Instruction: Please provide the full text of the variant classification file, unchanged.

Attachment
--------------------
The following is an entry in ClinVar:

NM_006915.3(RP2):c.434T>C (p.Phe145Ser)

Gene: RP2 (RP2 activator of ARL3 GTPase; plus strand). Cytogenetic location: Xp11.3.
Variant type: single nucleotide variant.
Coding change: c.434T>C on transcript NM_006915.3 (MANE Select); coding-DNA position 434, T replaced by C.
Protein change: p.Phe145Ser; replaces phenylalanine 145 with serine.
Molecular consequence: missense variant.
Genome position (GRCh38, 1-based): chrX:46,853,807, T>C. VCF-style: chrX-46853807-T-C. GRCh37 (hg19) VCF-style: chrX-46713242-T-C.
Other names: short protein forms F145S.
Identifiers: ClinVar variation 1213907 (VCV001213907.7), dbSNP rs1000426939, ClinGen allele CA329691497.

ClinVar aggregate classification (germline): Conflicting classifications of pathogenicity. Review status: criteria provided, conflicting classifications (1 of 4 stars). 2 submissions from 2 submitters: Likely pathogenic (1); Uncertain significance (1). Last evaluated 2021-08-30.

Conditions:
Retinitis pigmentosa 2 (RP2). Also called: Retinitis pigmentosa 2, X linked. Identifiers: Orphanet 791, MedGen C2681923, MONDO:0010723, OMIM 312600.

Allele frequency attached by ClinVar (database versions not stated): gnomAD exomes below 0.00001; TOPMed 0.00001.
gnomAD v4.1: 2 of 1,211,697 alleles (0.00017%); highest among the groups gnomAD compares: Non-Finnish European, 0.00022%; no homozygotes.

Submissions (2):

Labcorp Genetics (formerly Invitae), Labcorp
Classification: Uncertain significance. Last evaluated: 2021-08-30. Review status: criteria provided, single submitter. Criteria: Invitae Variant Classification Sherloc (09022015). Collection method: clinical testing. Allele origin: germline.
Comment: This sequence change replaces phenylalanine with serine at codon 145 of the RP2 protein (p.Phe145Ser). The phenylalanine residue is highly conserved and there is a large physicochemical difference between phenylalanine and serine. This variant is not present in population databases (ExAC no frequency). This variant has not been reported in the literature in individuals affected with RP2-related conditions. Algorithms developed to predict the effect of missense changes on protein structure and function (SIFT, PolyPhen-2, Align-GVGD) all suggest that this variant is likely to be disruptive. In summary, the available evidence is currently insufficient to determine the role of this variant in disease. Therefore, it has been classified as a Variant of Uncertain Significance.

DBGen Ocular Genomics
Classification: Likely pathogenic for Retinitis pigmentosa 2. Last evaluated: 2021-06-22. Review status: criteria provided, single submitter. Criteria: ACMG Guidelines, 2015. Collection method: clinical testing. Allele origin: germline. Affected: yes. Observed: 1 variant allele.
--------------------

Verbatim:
The following is an entry in ClinVar:

NM_006915.3(RP2):c.434T>C (p.Phe145Ser)

Gene: RP2 (RP2 activator of ARL3 GTPase; plus strand). Cytogenetic location: Xp11.3.
Variant type: single nucleotide variant.
Coding change: c.434T>C on transcript NM_006915.3 (MANE Select); coding-DNA position 434, T replaced by C.
Protein change: p.Phe145Ser; replaces phenylalanine 145 with serine.
Molecular consequence: missense variant.
Genome position (GRCh38, 1-based): chrX:46,853,807, T>C. VCF-style: chrX-46853807-T-C. GRCh37 (hg19) VCF-style: chrX-46713242-T-C.
Other names: short protein forms F145S.
Identifiers: ClinVar variation 1213907 (VCV001213907.7), dbSNP rs1000426939, ClinGen allele CA329691497.

ClinVar aggregate classification (germline): Conflicting classifications of pathogenicity. Review status: criteria provided, conflicting classifications (1 of 4 stars). 2 submissions from 2 submitters: Likely pathogenic (1); Uncertain significance (1). Last evaluated 2021-08-30.

Conditions:
Retinitis pigmentosa 2 (RP2). Also called: Retinitis pigmentosa 2, X linked. Identifiers: Orphanet 791, MedGen C2681923, MONDO:0010723, OMIM 312600.

Allele frequency attached by ClinVar (database versions not stated): gnomAD exomes below 0.00001; TOPMed 0.00001.
gnomAD v4.1: 2 of 1,211,697 alleles (0.00017%); highest among the groups gnomAD compares: Non-Finnish European, 0.00022%; no homozygotes.

Submissions (2):

Labcorp Genetics (formerly Invitae), Labcorp
Classification: Uncertain significance. Last evaluated: 2021-08-30. Review status: criteria provided, single submitter. Criteria: Invitae Variant Classification Sherloc (09022015). Collection method: clinical testing. Allele origin: germline.
Comment: This sequence change replaces phenylalanine with serine at codon 145 of the RP2 protein (p.Phe145Ser). The phenylalanine residue is highly conserved and there is a large physicochemical difference between phenylalanine and serine. This variant is not present in population databases (ExAC no frequency). This variant has not been reported in the literature in individuals affected with RP2-related conditions. Algorithms developed to predict the effect of missense changes on protein structure and function (SIFT, PolyPhen-2, Align-GVGD) all suggest that this variant is likely to be disruptive. In summary, the available evidence is currently insufficient to determine the role of this variant in disease. Therefore, it has been classified as a Variant of Uncertain Significance.

DBGen Ocular Genomics
Classification: Likely pathogenic for Retinitis pigmentosa 2. Last evaluated: 2021-06-22. Review status: criteria provided, single submitter. Criteria: ACMG Guidelines, 2015. Collection method: clinical testing. Allele origin: germline. Affected: yes. Observed: 1 variant allele.